Motorcycle insurance: How to play it safe when you’re born to be wild
According to Federal Highway Administration data, more than 7.7 million motorcycles took to U.S. roads in 2008.
To protect yourself and comply with relevant laws, you may need to purchase a variety of motorcycle insurance products. What are some of these types of coverage? And how can you save on motorcycle insurance?
Types of Coverage
Although the number of people who die in motorcycle crashes annually has dropped significantly over the past several years, according to the National Highway Traffic and Safety Administration, riding motorcycles can still be dangerous — particularly if you fail to wear a helmet, drive at night or drive while distracted or drunk. So motorcycles require dual protection: riding safely and getting the right insurance coverage.
According to the Insurance Information Institute, motorcycle insurance is widely available from most of the country’s top auto insurance companies. Some essential types of coverage include:
- Liability insurance: Liability coverage will pay for property damage and bodily injuries that you cause during an accident (up to your coverage limits).
- First-party medical coverage: This coverage will pay for your medical costs if you get hurt in a crash.
- Guest passenger liability: This will protect you financially if a passenger riding your bike gets hurt in an accident.
- Collision and comprehensive coverage: Collision covers physical damage to the bike incurred during an accident; comprehensive covers theft and damage caused by other events, like vandalism, fire or hail.
- Uninsured and underinsured motorist coverage: If another driver hits but doesn’t have insurance (or enough to pay for all the damage), this type of insurance covers your injuries and damage to your motorcycle up to your policy’s limits.
- Motorcycle accessories coverage: If you have made customized changes to your bike, or installed aftermarket parts or other add-ons, this insurance can cover damages related to those extras.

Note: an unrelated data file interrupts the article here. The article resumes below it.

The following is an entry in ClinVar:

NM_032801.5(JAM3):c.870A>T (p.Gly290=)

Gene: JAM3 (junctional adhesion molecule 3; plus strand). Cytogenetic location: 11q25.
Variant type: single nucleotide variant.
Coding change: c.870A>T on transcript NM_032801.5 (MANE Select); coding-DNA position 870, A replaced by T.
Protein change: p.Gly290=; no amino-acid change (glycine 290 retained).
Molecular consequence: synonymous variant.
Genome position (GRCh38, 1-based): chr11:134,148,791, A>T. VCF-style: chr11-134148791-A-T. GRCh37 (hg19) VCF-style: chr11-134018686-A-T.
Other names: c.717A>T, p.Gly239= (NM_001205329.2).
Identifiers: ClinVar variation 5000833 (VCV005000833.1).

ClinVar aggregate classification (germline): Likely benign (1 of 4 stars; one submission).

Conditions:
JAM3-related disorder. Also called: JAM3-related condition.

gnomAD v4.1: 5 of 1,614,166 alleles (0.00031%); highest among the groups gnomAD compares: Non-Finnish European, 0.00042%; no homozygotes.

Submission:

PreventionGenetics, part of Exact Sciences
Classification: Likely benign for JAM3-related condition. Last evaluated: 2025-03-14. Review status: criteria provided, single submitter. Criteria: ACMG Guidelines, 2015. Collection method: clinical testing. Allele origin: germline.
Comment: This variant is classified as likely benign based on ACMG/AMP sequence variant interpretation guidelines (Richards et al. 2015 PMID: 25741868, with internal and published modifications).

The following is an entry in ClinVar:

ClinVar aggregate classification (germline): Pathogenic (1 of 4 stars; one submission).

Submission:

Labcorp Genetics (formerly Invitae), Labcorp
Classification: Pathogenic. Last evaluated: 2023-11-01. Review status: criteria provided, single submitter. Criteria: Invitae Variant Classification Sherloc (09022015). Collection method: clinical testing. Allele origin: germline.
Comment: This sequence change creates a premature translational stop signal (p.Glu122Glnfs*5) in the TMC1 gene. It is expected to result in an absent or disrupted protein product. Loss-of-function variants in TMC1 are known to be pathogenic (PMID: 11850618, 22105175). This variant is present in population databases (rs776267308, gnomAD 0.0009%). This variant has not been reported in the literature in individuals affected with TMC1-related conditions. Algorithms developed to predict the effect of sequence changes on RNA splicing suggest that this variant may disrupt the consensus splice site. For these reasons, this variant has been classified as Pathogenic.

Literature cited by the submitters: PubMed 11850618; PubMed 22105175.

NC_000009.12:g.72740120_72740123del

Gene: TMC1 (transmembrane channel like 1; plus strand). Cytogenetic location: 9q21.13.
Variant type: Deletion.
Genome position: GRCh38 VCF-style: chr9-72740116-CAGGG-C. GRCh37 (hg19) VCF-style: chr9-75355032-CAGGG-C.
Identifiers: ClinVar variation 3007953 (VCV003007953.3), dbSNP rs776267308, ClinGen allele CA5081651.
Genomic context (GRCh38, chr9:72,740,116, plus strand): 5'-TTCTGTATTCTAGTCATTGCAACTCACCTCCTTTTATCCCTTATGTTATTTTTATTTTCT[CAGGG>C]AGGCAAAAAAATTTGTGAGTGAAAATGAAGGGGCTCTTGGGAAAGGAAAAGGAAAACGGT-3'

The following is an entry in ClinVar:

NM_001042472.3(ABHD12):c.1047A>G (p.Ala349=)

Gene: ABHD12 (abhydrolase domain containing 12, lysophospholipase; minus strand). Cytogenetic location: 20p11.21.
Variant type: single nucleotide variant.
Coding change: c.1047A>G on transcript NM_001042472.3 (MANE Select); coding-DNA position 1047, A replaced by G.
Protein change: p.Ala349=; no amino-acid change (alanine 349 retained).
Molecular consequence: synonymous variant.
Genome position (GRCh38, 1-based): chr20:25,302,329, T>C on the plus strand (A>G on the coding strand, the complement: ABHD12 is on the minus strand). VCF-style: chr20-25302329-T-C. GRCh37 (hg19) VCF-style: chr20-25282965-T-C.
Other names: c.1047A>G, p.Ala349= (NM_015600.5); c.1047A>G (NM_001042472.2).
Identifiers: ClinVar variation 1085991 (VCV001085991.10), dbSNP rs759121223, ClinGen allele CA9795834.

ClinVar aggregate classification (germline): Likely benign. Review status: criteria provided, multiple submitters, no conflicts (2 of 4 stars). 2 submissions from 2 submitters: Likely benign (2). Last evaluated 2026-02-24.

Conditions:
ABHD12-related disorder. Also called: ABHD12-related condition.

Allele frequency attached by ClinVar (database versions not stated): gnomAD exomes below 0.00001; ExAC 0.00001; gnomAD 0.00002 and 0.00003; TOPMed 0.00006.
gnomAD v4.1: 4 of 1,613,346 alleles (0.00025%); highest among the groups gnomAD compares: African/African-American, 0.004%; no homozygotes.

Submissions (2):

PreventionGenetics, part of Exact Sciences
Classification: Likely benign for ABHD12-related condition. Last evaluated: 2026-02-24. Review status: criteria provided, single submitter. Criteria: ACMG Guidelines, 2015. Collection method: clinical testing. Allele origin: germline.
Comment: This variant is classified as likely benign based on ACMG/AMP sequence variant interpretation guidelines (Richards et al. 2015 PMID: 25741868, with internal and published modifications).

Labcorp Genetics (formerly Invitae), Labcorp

In general, insurance companies will reward you for playing it safe and actively reducing your riskiness. Here are some tips:
- Ask about discounts for any motorcycle associations or clubs you belong to.
- Sign up for the Motorcycle Safety Foundation rider course. Graduates may get insurance discounts, according to the Insurance Information Institute.
- Install locks and other devices to prevent bike theft.
- If you’ve been riding for years, tell your insurance company; it may offer discounts for experienced riders.
- If your insurance company allows it, suspend your coverage during “off months.” Seasonal policies are sometimes available in areas with cold winters, according to the Insurance Information Institute.
- Reduce the number of miles you drive each year. If you’re riding your motorcycle to work every day, your premiums will be higher to account for the increased risk.
- Garage your motorcycle in a safe neighborhood.
- Maintain a good driving record.
- Buy a bike that has a reputation for safety (sports bikes, older bikes and bikes with “bad” safety records are more difficult and expensive to insure).
- Wear your helmet and drive safely. If you get points on your license or get cited for breaking your state’s helmet laws, your premiums could go up.
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